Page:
On that score, I’ve always preferred “Bart’s Inner Child” for the simple reason that Brad Goodman is a *much* better con-man than Lyle Lanley for one simple reason: he gets away. By the time the people of Springfield realize that his self help bullshit is actually bullshit, they’ve built him a statue and he’s five towns down the road telling another sold out auditorium about the Feel Bad Rainbow.

“God is angry. We’ve made a false idol of this Brad Goodman!”

Goodman was based on Tony Robbins and a bunch of other 80s/90s scam artists who specialize(d) in acknowledging that people’s lives are bad and then peddling false hope. And if you’re wondering how Brad Goodman would be doing in the age of corona, well, Tony’s Twitter feed tells you all you need to know:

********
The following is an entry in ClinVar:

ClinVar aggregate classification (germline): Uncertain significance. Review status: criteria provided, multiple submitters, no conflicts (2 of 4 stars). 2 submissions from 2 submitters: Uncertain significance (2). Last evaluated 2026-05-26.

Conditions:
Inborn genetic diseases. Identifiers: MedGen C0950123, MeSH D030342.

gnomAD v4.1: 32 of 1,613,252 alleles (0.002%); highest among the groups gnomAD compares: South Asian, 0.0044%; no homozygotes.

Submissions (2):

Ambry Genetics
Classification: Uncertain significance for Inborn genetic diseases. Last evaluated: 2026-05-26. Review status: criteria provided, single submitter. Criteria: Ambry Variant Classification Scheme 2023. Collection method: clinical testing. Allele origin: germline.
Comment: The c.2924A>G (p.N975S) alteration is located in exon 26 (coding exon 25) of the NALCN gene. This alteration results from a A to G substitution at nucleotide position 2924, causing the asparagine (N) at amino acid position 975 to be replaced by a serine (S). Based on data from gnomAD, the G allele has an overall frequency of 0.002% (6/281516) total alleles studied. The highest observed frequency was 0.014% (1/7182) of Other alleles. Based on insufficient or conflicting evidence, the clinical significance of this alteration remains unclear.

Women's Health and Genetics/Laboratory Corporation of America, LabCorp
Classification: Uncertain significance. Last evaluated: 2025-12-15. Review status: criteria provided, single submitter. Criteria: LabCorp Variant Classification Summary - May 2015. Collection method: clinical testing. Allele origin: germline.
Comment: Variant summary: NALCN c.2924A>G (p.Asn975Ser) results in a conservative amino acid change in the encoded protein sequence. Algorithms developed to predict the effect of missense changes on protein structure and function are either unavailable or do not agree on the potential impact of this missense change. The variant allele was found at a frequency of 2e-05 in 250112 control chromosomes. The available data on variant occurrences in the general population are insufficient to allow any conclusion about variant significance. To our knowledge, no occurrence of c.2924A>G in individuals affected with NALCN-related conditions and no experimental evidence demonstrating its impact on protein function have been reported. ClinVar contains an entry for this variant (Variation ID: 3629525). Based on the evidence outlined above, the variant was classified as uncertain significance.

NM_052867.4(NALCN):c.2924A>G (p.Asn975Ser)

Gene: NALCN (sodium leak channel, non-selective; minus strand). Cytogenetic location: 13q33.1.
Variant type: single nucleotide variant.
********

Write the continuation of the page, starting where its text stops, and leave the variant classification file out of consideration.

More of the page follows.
As the plague descends on the entire world, he’s plugging a movie and linking to crazy winger bullshit that says coronavirus isn’t that big a deal. When the plague passes, Robbins and guys like him will be running the exact same scam because that’s what Brad Goodman would do:

We all suffered during coronavirus, but we’ve survived, and that kind of toughness can help you succeed in life and in business. In my new book, I chart the seven paths of excellence . . .

The grift must go on. That’s what high hats like Goodman and Robbins believe, that there is no problem people face that cannot be solved by them giving you money.

In less immediately trying circumstances, this is the kind of admirable crookedness upon which fortunes are founded. In this perilous moment, it is, to quote the inimitable Al Swearengen, “Sick fucking ghoulish thinking.”